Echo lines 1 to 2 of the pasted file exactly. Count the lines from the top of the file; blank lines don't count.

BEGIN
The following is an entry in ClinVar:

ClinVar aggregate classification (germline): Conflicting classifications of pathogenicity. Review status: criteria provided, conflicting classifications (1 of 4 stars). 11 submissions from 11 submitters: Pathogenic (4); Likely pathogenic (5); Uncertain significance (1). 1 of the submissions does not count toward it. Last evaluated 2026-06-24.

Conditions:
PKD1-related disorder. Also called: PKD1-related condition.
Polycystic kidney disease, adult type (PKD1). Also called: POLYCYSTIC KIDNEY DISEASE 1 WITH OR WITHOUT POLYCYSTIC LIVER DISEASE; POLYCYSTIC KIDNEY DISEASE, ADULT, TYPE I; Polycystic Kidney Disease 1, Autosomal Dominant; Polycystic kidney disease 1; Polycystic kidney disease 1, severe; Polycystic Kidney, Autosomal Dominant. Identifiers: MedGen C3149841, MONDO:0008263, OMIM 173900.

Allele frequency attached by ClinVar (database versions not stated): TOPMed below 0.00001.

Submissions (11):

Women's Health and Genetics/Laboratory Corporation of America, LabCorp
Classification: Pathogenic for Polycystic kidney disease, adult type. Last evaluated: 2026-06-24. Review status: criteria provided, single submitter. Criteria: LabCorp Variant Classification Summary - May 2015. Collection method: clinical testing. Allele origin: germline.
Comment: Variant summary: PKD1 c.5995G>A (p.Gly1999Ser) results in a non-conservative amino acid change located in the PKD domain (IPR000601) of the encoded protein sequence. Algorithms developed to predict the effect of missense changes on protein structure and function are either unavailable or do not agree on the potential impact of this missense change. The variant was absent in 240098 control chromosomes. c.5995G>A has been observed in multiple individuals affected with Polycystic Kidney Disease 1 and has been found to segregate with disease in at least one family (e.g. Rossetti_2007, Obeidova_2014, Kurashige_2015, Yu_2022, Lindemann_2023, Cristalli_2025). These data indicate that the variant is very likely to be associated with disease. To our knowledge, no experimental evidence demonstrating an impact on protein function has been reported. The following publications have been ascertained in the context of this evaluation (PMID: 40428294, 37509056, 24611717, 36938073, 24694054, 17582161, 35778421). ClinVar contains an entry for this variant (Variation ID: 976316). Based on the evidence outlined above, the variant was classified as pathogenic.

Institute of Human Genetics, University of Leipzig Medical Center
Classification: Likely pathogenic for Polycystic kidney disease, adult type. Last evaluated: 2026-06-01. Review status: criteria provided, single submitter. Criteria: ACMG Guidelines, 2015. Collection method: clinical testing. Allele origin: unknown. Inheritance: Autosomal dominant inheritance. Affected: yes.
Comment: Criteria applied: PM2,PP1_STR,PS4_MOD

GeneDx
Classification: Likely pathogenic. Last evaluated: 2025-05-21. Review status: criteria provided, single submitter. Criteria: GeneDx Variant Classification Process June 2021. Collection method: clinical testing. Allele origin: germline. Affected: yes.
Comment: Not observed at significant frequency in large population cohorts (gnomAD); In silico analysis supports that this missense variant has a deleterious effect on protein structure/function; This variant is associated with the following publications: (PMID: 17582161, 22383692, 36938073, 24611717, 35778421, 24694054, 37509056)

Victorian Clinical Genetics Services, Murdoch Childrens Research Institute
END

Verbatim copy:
The following is an entry in ClinVar:

ClinVar aggregate classification (germline): Conflicting classifications of pathogenicity. Review status: criteria provided, conflicting classifications (1 of 4 stars). 11 submissions from 11 submitters: Pathogenic (4); Likely pathogenic (5); Uncertain significance (1). 1 of the submissions does not count toward it. Last evaluated 2026-06-24.